IMC Leeds 2020
CFP Medieval Catastrophe and Community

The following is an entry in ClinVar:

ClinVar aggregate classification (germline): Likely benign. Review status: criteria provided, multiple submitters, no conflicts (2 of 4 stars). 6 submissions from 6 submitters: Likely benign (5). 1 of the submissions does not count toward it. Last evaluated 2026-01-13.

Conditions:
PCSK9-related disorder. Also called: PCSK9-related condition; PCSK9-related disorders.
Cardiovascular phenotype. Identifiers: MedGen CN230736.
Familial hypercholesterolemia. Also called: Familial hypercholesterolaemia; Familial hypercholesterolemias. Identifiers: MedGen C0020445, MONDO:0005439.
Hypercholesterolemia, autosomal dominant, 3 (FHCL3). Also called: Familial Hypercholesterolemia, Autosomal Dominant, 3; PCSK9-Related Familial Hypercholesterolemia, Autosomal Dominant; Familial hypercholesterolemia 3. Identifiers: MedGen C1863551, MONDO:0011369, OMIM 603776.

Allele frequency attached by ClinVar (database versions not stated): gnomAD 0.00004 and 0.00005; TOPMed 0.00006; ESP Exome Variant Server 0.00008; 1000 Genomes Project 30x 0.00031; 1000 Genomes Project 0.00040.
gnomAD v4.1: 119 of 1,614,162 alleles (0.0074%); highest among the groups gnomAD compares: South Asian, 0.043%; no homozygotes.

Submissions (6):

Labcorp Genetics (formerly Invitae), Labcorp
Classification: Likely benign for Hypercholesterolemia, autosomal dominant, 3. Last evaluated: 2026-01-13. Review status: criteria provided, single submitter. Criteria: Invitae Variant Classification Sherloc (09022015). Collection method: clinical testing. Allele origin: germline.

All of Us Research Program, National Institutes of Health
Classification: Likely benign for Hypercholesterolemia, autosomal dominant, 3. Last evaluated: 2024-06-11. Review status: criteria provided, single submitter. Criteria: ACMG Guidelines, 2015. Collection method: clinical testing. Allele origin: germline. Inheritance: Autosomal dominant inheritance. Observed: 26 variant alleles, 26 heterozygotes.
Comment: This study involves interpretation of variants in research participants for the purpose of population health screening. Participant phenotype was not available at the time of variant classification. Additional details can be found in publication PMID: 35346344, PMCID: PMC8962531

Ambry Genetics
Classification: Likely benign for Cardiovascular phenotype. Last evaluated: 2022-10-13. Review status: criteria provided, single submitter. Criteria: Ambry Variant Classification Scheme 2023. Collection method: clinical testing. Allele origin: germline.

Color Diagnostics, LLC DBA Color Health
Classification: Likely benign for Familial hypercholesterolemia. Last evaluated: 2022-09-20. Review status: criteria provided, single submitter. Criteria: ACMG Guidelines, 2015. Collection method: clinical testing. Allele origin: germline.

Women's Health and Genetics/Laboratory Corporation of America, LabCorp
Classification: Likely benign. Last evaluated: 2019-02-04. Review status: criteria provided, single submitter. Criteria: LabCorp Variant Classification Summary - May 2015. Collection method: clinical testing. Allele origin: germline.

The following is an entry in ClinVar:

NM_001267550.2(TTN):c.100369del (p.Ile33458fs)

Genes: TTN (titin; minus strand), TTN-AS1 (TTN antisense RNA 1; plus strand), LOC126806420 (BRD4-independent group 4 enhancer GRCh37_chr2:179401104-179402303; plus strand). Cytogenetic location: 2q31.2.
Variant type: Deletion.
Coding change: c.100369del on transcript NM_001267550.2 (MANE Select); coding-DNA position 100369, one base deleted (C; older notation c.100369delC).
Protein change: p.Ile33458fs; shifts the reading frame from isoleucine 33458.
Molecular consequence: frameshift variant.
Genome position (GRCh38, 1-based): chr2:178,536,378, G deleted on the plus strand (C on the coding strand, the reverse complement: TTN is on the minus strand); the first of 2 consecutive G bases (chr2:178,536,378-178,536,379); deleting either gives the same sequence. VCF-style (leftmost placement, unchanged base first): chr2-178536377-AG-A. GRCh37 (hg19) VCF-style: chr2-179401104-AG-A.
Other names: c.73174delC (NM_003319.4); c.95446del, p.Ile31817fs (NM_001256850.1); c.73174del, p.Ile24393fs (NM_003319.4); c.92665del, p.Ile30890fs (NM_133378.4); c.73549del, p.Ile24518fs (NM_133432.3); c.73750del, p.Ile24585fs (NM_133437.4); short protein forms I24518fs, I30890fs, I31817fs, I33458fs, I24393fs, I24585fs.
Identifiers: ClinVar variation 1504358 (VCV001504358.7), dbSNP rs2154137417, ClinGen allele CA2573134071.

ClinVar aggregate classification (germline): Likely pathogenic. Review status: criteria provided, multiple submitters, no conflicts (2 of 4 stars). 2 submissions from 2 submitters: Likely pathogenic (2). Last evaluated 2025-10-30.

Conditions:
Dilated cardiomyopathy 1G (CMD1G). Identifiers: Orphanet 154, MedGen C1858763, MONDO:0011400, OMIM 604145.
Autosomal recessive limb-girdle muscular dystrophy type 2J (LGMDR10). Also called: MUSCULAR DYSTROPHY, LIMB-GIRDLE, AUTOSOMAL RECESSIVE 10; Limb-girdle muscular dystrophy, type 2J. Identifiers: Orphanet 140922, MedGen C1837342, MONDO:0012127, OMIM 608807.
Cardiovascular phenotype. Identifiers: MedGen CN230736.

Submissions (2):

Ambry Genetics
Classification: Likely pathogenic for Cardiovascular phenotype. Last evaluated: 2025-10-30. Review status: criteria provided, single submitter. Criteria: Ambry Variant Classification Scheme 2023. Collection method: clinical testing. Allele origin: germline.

Although natural disasters -- an earthquake, flood, or plague --and man-made catastrophes, --defeat in battle, bad government, or factional discord-- were often presented in medieval sources as phenomena that wrought destruction and chaos, they can also be understood as catalysts for creating communities with a set of well-drawn boundaries. These boundaries might be jurisdictional or administrative, confessional or kin-based, local or transregional, real or imagined, and expressed in image, text, or action. Whether experienced by one person and then generalized to a larger group, or experienced by many, the shared nature of catastrophe could be used readily to define a larger collective. The communities that emerged in reaction to a catastrophe either called upon existing rationales for group belonging or were crafted specifically to respond to the crisis at hand. We are looking for papers that consider the role of catastrophe in creating or solidifying group boundaries and are interested in investigating the dynamic of disaster and community demarcation from any medieval setting or source-base.